Pro Tip: You usually can’t fix problems in the fiction of your game by an external audit – so your team needs to be on the ball about it. The problem is, most game design auditors erroneously believe that the fiction is entirely mutable, and most game narrative auditors are brought in far too late to conceivably suggest a sensible change of direction. If setting is a concern (and it should be!), consider getting a quick narrative audit of your concept documents before you do anything else.
Pitfall: What Matters to Your Players?
I’ve spent my entire career as a consultant trying to spread the word that players are more diverse than the games industry gives credit. It's a position that was outlandish when I first started preaching it, but thanks to Nintendo, social games and the ever-widening audience for play, I have ultimately been vindicated. Yet despite this, the majority of people working in the games industry still plan projects as if the cause of success is internal to the systems of the game – if we just get our systems right, the audience will appear. Perhaps. But you would be wise to know what matters to your players rather than just believing that “if you build it, they will come”.
Game design audit’s can produce strange feedback when it comes to taking into account the needs of the players, and it is wise not to take all such comments at face value. This is especially true for a game that is targeting a non-standard audience – which is to say, for a game targeting someone other than 15-25 year old males. When an auditor writes terms like “players” or “kids” in sentences like “players don’t want such-and-such”, be suspicious. All players are not alike, and things that some players detest are bread-and-butter to other players. The more qualified such statements are, the less problematic they become, but even then no-one has a perfect handle on the audience for games. How could they? It’s an incredibly diverse range of people, and one player’s deal-breaker is another’s driver of play.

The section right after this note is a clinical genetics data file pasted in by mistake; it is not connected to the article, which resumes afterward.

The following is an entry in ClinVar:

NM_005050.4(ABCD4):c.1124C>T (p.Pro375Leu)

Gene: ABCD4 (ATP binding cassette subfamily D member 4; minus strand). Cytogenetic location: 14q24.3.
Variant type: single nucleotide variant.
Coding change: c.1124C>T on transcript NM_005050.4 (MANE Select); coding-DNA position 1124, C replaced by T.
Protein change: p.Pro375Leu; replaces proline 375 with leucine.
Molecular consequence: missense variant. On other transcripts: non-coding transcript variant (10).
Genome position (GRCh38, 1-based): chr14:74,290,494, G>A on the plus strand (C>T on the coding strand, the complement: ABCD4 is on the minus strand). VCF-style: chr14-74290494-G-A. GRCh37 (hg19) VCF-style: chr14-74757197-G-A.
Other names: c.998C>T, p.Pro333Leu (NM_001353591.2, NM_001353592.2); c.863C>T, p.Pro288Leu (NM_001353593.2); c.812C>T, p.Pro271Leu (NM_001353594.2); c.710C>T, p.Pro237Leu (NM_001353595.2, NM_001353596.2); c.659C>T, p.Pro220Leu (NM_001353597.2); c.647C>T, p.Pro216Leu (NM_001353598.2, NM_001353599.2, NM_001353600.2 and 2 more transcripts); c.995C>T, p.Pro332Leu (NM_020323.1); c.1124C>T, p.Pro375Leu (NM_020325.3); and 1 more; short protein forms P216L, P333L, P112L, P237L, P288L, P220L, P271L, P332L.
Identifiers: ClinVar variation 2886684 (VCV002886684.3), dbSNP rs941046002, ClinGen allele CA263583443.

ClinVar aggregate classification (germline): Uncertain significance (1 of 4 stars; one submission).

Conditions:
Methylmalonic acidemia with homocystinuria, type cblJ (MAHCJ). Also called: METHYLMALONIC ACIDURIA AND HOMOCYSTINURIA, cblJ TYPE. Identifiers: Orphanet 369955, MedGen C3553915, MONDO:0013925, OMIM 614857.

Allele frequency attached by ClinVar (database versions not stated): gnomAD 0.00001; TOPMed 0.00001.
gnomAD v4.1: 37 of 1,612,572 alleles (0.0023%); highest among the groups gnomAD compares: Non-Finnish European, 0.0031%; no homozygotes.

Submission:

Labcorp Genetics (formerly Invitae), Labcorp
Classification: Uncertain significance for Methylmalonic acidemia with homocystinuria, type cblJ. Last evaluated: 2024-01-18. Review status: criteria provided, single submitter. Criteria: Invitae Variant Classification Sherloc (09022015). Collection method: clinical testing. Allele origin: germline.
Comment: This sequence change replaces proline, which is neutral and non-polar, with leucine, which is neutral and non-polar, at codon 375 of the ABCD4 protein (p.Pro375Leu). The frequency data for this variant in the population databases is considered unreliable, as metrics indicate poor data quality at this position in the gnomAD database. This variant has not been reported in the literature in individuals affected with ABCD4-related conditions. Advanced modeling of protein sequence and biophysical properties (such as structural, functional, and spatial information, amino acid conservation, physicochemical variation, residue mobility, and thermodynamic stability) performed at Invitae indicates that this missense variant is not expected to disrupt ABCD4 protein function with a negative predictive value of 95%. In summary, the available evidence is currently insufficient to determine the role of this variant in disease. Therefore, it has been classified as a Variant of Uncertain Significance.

The most secure test of a game is play trials with actual players, but of course you have to have already built the game before this is possible, and the purpose of game audits is usually to troubleshoot before investing heavily in materials. The best sanity check is often comparison to other successful titles: if your key reference title enjoyed commercial success but has few rivals, you’re exploring a potentially viable niche – but be sure to explore why the game has few rivals. Conversely, if your key reference title enjoyed commercial success but already has loads of competitors, you’re probably wasting your time ploughing money into an already crowded market. A great game audit should be able to discuss your project in the context of other titles in the market, and in the context of your intended audience – audits that talk about games as if they were one-size-fits-all will not help you.
Pro Tip: Everyone wants the next big thing, but no-one knows what it is. It’s risky going after a completely original design, but not as risky as developing a title that has hundreds of competitors. Game audits will often be unable to see originality as a plus, and frankly it often isn’t a plus. Most original titles fail. However, if the audit steers you towards crowded markets, you’d be better off taking the risk than playing safe – because as soon as there are more than three successful franchises courting a particular genre and audience, it’s no longer a safe move to try and tag along. Take chances but do so wisely – and a good audit can help you do this.
Disagree? I’d love to hear your thoughts in the comments.